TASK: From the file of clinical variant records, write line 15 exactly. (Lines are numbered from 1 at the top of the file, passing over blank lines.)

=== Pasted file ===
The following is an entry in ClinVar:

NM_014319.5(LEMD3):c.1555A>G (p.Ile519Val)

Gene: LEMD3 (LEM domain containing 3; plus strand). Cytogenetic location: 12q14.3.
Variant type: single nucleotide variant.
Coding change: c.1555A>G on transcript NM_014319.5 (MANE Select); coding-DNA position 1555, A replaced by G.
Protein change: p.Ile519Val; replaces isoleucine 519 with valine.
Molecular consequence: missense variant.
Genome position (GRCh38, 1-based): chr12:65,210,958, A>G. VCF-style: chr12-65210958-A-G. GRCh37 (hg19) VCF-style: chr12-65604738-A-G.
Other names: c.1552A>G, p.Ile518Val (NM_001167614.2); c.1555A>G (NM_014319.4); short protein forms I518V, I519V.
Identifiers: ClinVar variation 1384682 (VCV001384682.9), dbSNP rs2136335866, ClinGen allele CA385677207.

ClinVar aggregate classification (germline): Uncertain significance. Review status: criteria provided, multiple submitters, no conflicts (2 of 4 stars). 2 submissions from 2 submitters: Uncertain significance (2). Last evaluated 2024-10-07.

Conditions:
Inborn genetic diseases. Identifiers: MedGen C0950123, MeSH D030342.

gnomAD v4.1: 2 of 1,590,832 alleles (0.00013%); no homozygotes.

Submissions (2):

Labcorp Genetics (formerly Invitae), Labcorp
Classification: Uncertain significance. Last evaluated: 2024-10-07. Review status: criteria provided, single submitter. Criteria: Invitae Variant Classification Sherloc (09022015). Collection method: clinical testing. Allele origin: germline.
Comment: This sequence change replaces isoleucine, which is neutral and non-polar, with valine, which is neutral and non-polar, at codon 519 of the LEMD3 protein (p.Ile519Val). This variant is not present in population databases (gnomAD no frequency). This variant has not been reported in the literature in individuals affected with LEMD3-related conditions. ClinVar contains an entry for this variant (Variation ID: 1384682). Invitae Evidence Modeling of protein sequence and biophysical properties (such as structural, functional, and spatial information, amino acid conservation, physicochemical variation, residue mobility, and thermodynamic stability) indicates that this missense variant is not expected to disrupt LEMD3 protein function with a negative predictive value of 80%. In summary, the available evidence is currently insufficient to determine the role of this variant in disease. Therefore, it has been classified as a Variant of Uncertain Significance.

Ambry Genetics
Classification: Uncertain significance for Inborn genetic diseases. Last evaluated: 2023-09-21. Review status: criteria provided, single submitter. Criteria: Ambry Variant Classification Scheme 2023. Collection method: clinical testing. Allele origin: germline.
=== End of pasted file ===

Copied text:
Submissions (2):